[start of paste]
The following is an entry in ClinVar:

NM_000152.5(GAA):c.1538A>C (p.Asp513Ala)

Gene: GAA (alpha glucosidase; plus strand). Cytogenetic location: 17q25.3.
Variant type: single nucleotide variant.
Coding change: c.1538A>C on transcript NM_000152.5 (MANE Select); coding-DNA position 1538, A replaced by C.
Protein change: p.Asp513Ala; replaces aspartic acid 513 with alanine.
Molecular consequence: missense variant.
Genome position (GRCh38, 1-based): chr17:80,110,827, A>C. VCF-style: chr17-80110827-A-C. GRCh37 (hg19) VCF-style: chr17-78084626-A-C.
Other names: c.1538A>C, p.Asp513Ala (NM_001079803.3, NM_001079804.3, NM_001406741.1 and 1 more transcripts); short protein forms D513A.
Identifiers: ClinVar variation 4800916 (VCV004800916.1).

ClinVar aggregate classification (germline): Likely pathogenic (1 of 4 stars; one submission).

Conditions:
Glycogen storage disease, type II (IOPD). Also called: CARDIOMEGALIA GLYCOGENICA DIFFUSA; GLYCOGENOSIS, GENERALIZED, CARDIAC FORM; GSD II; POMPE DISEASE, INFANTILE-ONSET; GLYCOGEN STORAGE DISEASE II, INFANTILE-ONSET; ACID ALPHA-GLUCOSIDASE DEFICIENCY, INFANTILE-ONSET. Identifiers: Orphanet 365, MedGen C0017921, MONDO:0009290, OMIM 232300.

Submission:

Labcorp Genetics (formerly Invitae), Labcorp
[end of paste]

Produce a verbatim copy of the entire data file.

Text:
The following is an entry in ClinVar:

NM_000152.5(GAA):c.1538A>C (p.Asp513Ala)

Gene: GAA (alpha glucosidase; plus strand). Cytogenetic location: 17q25.3.
Variant type: single nucleotide variant.
Coding change: c.1538A>C on transcript NM_000152.5 (MANE Select); coding-DNA position 1538, A replaced by C.
Protein change: p.Asp513Ala; replaces aspartic acid 513 with alanine.
Molecular consequence: missense variant.
Genome position (GRCh38, 1-based): chr17:80,110,827, A>C. VCF-style: chr17-80110827-A-C. GRCh37 (hg19) VCF-style: chr17-78084626-A-C.
Other names: c.1538A>C, p.Asp513Ala (NM_001079803.3, NM_001079804.3, NM_001406741.1 and 1 more transcripts); short protein forms D513A.
Identifiers: ClinVar variation 4800916 (VCV004800916.1).

ClinVar aggregate classification (germline): Likely pathogenic (1 of 4 stars; one submission).

Conditions:
Glycogen storage disease, type II (IOPD). Also called: CARDIOMEGALIA GLYCOGENICA DIFFUSA; GLYCOGENOSIS, GENERALIZED, CARDIAC FORM; GSD II; POMPE DISEASE, INFANTILE-ONSET; GLYCOGEN STORAGE DISEASE II, INFANTILE-ONSET; ACID ALPHA-GLUCOSIDASE DEFICIENCY, INFANTILE-ONSET. Identifiers: Orphanet 365, MedGen C0017921, MONDO:0009290, OMIM 232300.

Submission:

Labcorp Genetics (formerly Invitae), Labcorp